El Paso

Moises Flores

By Deborah Bonn

During a brief trip home from the war in Japan, Moises Flores surprised a whole colony in Mexico that thought he’d been killed in combat.

Among those shocked by Flores' return was the sheriff in Chihuahua, Mexico’s Colonia Dublan, the town in which Flores was raised. Although he’d been born 200 miles across the border in Los Angeles, Flores was well known in the town where he spent his formative years. The lawman had heard of Flores' heroics abroad, and wanted to discover just how brave he really was.

Luis Reyes Davila

By Liliana Velazquez

Lying on the deck of the USS Tripoli on a quiet night on the Pacific Ocean, Luis Reyes Davila felt at peace in a time of war. During this brief respite from battle, with the soothing waves splashing against the aircraft carrier and the twinkling stars above, he thought of the peaceful life back in El Paso, Texas, that he left behind to serve his country.

"I used to think about home, how things would be back home," Davila said.

Epimenio Caraveo

By Celina Moreno

World War II veteran Epigmenio Caraveo valiantly served his country as a paratrooper in the legendary 101st Airborne Division, overcoming the sting of discrimination and poverty of his youth.

As a young boy growing up in the West Texas town of Van Horn -- near his birthplace of Candelaria -- Caraveo labored for a few nickels a day, chopping cotton at a nearby farm. At age 11, he lived "a cowboy life," branding cattle and greasing the windmills for a ranch in Van Horn, 120 miles from El Paso.

Nicanor Aguilar

By Claudia Farias

Nicanor Aguilar is something of a renaissance man, both as a musician and, at an age when most people would be slowing down, an athlete.

But Aguilar’s proudest accomplishment involves his efforts to end discrimination in his West Texas hometown after returning from the war.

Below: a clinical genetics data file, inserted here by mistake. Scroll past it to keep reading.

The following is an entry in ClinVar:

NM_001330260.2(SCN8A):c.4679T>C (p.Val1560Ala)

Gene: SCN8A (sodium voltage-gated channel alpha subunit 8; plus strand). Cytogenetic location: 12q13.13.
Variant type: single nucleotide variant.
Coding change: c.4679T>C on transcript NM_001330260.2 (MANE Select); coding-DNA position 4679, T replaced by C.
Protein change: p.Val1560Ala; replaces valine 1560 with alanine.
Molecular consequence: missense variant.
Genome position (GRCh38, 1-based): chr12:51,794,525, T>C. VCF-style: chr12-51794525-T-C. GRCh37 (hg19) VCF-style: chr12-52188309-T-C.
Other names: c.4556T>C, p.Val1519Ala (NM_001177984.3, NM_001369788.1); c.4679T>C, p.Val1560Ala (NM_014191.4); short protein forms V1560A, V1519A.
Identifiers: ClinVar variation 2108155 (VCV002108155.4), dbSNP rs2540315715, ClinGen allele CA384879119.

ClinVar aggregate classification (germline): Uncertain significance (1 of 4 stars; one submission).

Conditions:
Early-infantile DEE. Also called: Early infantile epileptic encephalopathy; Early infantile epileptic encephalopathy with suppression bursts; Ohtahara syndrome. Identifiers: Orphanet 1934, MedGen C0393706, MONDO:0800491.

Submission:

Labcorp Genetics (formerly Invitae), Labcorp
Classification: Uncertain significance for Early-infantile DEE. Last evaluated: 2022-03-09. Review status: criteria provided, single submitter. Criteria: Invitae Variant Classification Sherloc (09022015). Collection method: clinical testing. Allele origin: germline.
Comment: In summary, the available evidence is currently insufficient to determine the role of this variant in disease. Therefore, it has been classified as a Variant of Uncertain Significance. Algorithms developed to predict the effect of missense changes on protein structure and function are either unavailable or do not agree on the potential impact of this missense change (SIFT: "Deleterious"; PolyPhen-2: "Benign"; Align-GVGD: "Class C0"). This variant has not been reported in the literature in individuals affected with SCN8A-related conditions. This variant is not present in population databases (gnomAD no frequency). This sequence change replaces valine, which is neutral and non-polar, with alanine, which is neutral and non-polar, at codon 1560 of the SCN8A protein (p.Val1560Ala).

Born Jan. 10, 1917, in Grand Falls in rural Texas, he spent most of his time helping his father, a tenant cotton farmer. The family of three brothers and two sisters helped pick cotton on 100 acres of land.

Jose Eriberto Adame

By Lindsay Blau

Jose "Joe" Eriberto Adame saw combat in one of the most defining events of World War II -- the Battle of Normandy. But one of his most vivid memories is at the genesis of America's involvement in the conflict -- the day the Japanese bombed Pearl Harbor.

"We heard on the radio that Pearl Harbor had been attacked or bombed," recalled Adame, who was a senior in high school. "Everybody knew that when the Japanese did the sneak attack, the United States would have to go to war and they did."

Ernesto Pedregón Martinez

By Nikki Muñoz

Before he reached the age of 22, Ernesto Pedregón Martinez had already worked as a painter of bullfighting posters, helped liberate a Nazi concentration camp and returned home to start a new life, which would eventually lead to his becoming a nationally known artist.

Martinez was born in El Paso, Texas, in 1926 to a hardworking tailor and a mother who was a homemaker. Martinez proved to be a survivor: All six babies his mother bore died at birth before he was born.

Narciso Garcia

By Scott Reister

To become an Air Cadet in the Army's World War II training program, one had to display physical and mental superiority. Cadets had to be the best of the best, and follow a path of intense training in preparation for military service. Former Staff Sgt. Narciso Garcia knew he had what it took, including the ability to remain humble.

"Cadets were treated like ultra-special people," Garcia said. "Our superiors ... constantly built us up and told us how great we were. Some guys really believed it, but I never let it get to me."

Albert Armendariz

By Shannon Owens

Albert Armendariz has practiced law in Texas for over 50 years. The 81-year-old WWII veteran spends many weekends driving to represent his immigrant clients in West Texas who are trapped in the legal system.

"It's like Mohammed and the mountain," he said. "If the mountain can't come to Mohammed, Mohammed has to go to the mountain and we go and see the people."

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